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Doris writes a weekly column for LaGaceta, the nation's only trilingual newspaper, which has pages in English, Spanish, and Italian.  Begun in 1922 for Tampa's immigrant community, it continues to thrive more than a century later.  Her column is titled "In Context," as it aims to put contemporary issues in the context of the past.

The Flag, the Fourth, and Female Fame

Okay, I’m a few days behind on this. It was June when I wrote my last column; my head still was stuck on Father’s Day; and when Gene reminded us LaGaceta columnists to get our work in early for the 95th anniversary edition (more on that next week), I didn’t think ahead to the 4th of July. But I have thoughts ready for Independence Day. You’ve read all your life about the Founding Fathers who signed the Declaration of Independence in a hot Philadelphia hall on July 4th, 1776. No mothers were invited to this birth of a nation, but they nonetheless labored nearby. Without women, you know, history ends.

Many Americans would find it difficult to name any woman associated with the American Revolution other than the seamstress known as Betsy Ross, but lots of women had greater impact. Indeed, the best assessment of the importance of women may have come from an enemy, a British officer who reported to Lord Cornwallis: “We may destroy all the men in America, and we shall still have all we can do to defeat the women.”

It was Cornwallis who ultimately surrendered the army of what then was the world’s most powerful nation to ragtag rebels. (An aside: this is something we have almost entirely forgotten, as the US in recent decades usually has sided with incumbents over rebels. And lost, in Vietnam and elsewhere.) When Cornwallis’ officers discussed the difficulties of war against women, they were thinking of fighters such as these:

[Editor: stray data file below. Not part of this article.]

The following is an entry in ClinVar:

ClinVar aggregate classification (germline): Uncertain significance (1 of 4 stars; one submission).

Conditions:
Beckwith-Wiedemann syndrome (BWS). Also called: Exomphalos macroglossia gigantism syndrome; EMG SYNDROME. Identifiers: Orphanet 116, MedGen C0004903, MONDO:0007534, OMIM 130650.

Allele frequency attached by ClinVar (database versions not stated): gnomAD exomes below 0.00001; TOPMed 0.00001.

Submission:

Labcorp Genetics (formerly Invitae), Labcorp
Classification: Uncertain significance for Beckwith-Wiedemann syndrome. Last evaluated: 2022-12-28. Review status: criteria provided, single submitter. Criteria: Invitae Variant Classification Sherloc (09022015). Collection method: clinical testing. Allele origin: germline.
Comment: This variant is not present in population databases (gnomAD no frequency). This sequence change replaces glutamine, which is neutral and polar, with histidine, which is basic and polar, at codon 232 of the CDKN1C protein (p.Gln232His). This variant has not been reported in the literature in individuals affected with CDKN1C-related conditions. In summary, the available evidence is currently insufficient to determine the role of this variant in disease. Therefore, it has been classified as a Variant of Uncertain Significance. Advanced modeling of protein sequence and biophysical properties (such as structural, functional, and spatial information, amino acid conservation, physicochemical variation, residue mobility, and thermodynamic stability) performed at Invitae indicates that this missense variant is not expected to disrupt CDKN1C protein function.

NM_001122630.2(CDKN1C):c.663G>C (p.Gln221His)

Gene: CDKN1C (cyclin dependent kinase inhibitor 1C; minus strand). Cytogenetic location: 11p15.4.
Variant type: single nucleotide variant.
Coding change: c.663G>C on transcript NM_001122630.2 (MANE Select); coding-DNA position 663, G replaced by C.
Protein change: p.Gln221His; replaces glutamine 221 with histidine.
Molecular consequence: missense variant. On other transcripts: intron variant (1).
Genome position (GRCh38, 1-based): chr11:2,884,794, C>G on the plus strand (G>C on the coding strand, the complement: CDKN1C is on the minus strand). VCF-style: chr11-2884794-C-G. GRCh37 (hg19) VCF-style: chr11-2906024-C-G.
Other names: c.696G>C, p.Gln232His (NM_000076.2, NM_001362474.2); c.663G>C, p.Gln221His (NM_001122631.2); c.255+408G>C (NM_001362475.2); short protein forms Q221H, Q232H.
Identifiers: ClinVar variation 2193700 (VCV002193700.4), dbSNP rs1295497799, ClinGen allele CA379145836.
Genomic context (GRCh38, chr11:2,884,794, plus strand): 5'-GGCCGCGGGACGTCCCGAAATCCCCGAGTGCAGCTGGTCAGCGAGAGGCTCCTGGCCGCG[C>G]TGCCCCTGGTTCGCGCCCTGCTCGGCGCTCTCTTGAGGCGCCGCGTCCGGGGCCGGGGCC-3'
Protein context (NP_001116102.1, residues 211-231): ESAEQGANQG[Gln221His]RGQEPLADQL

• Betsy Hagar, a Boston machinist who refitted old weapons, including cannon from Queen Anne’s War in the early 1700s.

• New Jersey’s Rachel Wells, who loaned a substantial amount of money to the new state and never was repaid.

• South Carolina’s Emily Geiger and Connecticut’s Sybil Ludington, who delivered military intelligence via horse rides that were much longer and more dangerous than that of self-promoter Paul Revere.

• Several female newspaper publishers, including Baltimore’s Mary Katherine Goddard, who took the risk of printing the first copy of the Declaration of Independence that included the signers’ names – something she did to strength their backbones.

• Esther DeBerdt Reed, who moved from Britain just a decade earlier, but went house-to-house in Philadelphia collecting money for Washington’s army.

• New York’s Catherine Van Rensselaer, mother of fourteen, who set fire to her wheat crop rather than allow the British to harvest it.

• Annis Stockton, who bravely retrieved documents that would have proved sedition when Princeton fell.

• Many women who spied on British troops; Philadelphia’s Lydia Darrah, a mortician and a Quaker, may have been Washington’s most remarkable informant.